Tuesday, March 30, 2010

"How to Avoid Writing Your First Novel"--Lynn Rosen's Got it Right

Lynn Rosen wrote a great article today for the Huffington Post online--"How to Avoid Writing Your First Novel." It's a piece about getting published, or rather, about the fears one must overcome in order to get published or even to just write that first draft:

I am sitting in the comfy chair in my home library, a wonderful room with book-lined walls. Next to me on the side table is a cup of tea and before me, on the ottoman, is the book. It arrived in the mail several days ago, and I promptly took it upstairs and hid it in my sock drawer. Once I take it out of the bag, I thought, I must begin. So I stalled, and hid it from my husband, who would have innocently asked "what's in the package?" and "why don't you open it?"

The book I've been avoiding is a new book called Is Life Like This? A Guide to Writing Your First Novel in Six Months by John Dufresne. I read a listing for the book recently and was struck by its promise to help me craft a complete first draft of a novel in a mere six months. "Really?" I thought. "In six months? Even me? Can't be possible!" And yet, I was intrigued, for I had to admit, at least to myself (and now to you), that I have always wanted to write a novel.

For more than twenty years, I have worked in the book publishing industry both as an editor and a literary agent. I have helped many authors hone in on their topic and structure and develop their books, and I have held many hands through the stages of publication. As I helped these writers do the creative literary magic trick of making a book out of an idea, often they would ask me: "Why don'tyou write a book?" Over and over, I demurred, saying that I would, someday, when the perfect topic came to me. Perhaps I did harbor a dream of seeing my name in print on a glossy cover in stacks on a bookstore table, and perhaps this is what led me into the book publishing industry in the first place. But for the time being, I was content to edit.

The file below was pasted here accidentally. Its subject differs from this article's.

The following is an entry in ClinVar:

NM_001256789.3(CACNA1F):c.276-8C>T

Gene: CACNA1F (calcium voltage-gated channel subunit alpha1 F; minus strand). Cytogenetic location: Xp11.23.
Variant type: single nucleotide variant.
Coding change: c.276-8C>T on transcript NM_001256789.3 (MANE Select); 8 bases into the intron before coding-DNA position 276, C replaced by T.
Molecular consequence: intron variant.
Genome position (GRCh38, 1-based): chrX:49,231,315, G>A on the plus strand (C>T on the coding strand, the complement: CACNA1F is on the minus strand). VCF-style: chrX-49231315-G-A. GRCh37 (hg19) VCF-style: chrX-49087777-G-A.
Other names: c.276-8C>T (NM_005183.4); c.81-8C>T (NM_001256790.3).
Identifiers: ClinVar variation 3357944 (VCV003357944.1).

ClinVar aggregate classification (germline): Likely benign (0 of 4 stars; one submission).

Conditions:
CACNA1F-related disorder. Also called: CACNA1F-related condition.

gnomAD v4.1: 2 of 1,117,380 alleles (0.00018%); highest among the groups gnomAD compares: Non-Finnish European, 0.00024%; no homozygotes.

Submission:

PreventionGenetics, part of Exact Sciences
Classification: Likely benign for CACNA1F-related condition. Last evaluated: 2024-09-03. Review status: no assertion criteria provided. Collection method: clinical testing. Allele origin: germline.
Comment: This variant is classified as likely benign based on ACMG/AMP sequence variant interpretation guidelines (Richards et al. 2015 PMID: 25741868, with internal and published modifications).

But I am very afraid. I am not sure I am up to the task. No, let me rephrase that -- I am quite sure I am NOT up to the task, that I do not have the requisite talent to compose a work of fiction that deserves to be published and that others will wish to read. I'm totally intimidated by this idea. And that is why I have determined to do it.

As I get older, I'm starting to believe: figure out what frightens you most, and go there. So there I am going. And I am inviting you along on the journey. You, and John Dufresne's book, for somehow this is the writing guide that has captured me with its promise to take me from nothing to a complete first draft in six months.

Read the rest of Lynn's post HERE

I think Lynn has it right here. It's a scary thing to put your inner most thoughts and ideas down on paper, especially if someone else is expected to read it. I know many writers who struggle with the same things, myself included, and I think the "figure out what frightens you most, and go there" motto is a fantastic one.

Can you say new mantra?


  1. New mantra.

    Absolutely, but then, after you write it, you had to let other people read it. Even scarier. : )

  2. Yeah. I can totally agree with this entire article.

    And sometimes it's just as scary to edit. LOL.

  3. True. But at least when you're editing you know that someone already hearts your writing! ;-)